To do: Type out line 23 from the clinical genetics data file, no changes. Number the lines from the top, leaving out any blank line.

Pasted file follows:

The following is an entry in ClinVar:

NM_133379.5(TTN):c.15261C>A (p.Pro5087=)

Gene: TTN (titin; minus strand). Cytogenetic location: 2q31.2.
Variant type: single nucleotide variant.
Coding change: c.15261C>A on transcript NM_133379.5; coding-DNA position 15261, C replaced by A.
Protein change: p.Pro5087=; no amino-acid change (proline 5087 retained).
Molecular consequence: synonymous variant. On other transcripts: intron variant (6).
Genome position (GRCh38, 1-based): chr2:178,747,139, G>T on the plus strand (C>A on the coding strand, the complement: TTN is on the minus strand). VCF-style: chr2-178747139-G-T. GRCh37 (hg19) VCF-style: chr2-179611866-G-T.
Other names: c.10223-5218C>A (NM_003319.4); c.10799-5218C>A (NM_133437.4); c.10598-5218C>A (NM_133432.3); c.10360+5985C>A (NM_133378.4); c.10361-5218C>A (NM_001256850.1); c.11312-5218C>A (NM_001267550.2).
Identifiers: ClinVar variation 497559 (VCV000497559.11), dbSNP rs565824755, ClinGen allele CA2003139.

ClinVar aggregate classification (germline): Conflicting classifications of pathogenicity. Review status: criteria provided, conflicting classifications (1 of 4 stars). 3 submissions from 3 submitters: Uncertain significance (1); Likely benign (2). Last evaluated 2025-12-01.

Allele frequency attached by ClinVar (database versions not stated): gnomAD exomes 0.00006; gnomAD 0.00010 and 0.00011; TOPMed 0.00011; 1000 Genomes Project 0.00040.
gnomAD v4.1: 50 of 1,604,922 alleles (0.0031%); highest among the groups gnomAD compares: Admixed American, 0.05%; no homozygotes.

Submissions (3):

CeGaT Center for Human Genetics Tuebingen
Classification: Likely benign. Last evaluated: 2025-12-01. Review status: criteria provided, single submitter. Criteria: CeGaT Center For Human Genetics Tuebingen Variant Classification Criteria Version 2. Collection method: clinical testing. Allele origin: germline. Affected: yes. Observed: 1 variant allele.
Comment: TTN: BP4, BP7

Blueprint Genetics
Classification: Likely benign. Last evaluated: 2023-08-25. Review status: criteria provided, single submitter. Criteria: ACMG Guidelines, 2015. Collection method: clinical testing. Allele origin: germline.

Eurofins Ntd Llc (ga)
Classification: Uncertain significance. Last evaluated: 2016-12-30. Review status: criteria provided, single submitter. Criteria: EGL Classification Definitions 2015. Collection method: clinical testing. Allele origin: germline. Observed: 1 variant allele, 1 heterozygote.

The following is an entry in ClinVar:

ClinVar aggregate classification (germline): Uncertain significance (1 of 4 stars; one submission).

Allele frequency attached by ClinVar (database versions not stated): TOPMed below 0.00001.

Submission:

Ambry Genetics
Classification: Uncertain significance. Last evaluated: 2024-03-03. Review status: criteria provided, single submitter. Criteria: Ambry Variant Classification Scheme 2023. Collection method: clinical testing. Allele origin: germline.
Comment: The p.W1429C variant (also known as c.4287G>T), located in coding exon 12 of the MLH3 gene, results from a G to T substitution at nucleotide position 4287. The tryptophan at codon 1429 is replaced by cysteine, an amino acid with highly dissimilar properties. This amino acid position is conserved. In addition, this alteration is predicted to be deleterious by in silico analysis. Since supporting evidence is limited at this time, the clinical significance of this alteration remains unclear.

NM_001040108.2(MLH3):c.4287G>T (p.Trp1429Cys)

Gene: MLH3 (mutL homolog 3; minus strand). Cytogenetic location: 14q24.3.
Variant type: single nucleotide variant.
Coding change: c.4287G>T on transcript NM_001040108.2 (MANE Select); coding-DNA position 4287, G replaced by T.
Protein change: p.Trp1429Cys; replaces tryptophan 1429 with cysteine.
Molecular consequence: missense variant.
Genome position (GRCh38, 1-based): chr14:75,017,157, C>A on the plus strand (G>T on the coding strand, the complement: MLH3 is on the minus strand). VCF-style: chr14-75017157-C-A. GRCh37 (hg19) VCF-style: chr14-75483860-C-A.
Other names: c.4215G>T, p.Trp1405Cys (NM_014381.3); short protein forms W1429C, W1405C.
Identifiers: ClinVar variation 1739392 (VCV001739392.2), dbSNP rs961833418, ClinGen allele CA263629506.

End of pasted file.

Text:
ClinVar aggregate classification (germline): Uncertain significance (1 of 4 stars; one submission).